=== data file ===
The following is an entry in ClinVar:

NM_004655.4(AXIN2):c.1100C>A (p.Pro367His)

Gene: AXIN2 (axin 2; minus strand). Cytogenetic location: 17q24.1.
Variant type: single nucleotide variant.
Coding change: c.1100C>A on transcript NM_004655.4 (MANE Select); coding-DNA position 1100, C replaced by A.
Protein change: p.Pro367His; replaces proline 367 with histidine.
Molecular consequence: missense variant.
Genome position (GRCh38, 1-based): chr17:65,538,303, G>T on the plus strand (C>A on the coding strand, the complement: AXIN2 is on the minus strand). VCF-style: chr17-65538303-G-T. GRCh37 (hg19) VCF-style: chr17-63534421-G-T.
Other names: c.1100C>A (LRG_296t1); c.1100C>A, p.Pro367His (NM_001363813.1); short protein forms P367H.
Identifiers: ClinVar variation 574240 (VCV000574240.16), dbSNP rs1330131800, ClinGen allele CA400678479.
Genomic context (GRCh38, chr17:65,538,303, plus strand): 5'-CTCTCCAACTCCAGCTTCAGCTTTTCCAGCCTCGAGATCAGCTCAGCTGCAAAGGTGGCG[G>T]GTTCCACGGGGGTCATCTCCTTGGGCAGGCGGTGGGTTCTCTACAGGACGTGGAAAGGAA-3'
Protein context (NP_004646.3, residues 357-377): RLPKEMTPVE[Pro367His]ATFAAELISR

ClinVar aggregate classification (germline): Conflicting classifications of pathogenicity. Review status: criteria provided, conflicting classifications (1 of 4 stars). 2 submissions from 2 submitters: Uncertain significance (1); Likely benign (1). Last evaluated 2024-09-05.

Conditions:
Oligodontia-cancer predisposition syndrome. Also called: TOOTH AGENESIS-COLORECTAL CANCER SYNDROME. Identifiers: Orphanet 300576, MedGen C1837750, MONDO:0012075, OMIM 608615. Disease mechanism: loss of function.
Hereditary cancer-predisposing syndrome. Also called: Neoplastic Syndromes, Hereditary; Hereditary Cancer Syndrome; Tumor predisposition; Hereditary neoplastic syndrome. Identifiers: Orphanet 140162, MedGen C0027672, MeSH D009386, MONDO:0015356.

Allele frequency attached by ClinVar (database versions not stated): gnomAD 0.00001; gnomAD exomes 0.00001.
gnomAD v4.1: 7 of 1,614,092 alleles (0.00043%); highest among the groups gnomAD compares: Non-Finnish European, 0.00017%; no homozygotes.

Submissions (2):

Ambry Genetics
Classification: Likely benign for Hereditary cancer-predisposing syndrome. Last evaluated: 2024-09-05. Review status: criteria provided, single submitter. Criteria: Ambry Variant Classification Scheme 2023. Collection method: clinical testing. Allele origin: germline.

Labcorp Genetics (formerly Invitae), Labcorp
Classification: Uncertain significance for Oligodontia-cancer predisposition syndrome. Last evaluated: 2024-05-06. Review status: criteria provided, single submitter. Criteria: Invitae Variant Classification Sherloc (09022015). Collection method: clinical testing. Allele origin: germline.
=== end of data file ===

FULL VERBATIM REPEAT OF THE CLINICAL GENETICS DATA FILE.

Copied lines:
The following is an entry in ClinVar:

NM_004655.4(AXIN2):c.1100C>A (p.Pro367His)

Gene: AXIN2 (axin 2; minus strand). Cytogenetic location: 17q24.1.
Variant type: single nucleotide variant.
Coding change: c.1100C>A on transcript NM_004655.4 (MANE Select); coding-DNA position 1100, C replaced by A.
Protein change: p.Pro367His; replaces proline 367 with histidine.
Molecular consequence: missense variant.
Genome position (GRCh38, 1-based): chr17:65,538,303, G>T on the plus strand (C>A on the coding strand, the complement: AXIN2 is on the minus strand). VCF-style: chr17-65538303-G-T. GRCh37 (hg19) VCF-style: chr17-63534421-G-T.
Other names: c.1100C>A (LRG_296t1); c.1100C>A, p.Pro367His (NM_001363813.1); short protein forms P367H.
Identifiers: ClinVar variation 574240 (VCV000574240.16), dbSNP rs1330131800, ClinGen allele CA400678479.
Genomic context (GRCh38, chr17:65,538,303, plus strand): 5'-CTCTCCAACTCCAGCTTCAGCTTTTCCAGCCTCGAGATCAGCTCAGCTGCAAAGGTGGCG[G>T]GTTCCACGGGGGTCATCTCCTTGGGCAGGCGGTGGGTTCTCTACAGGACGTGGAAAGGAA-3'
Protein context (NP_004646.3, residues 357-377): RLPKEMTPVE[Pro367His]ATFAAELISR

ClinVar aggregate classification (germline): Conflicting classifications of pathogenicity. Review status: criteria provided, conflicting classifications (1 of 4 stars). 2 submissions from 2 submitters: Uncertain significance (1); Likely benign (1). Last evaluated 2024-09-05.

Conditions:
Oligodontia-cancer predisposition syndrome. Also called: TOOTH AGENESIS-COLORECTAL CANCER SYNDROME. Identifiers: Orphanet 300576, MedGen C1837750, MONDO:0012075, OMIM 608615. Disease mechanism: loss of function.
Hereditary cancer-predisposing syndrome. Also called: Neoplastic Syndromes, Hereditary; Hereditary Cancer Syndrome; Tumor predisposition; Hereditary neoplastic syndrome. Identifiers: Orphanet 140162, MedGen C0027672, MeSH D009386, MONDO:0015356.

Allele frequency attached by ClinVar (database versions not stated): gnomAD 0.00001; gnomAD exomes 0.00001.
gnomAD v4.1: 7 of 1,614,092 alleles (0.00043%); highest among the groups gnomAD compares: Non-Finnish European, 0.00017%; no homozygotes.

Submissions (2):

Ambry Genetics
Classification: Likely benign for Hereditary cancer-predisposing syndrome. Last evaluated: 2024-09-05. Review status: criteria provided, single submitter. Criteria: Ambry Variant Classification Scheme 2023. Collection method: clinical testing. Allele origin: germline.

Labcorp Genetics (formerly Invitae), Labcorp
Classification: Uncertain significance for Oligodontia-cancer predisposition syndrome. Last evaluated: 2024-05-06. Review status: criteria provided, single submitter. Criteria: Invitae Variant Classification Sherloc (09022015). Collection method: clinical testing. Allele origin: germline.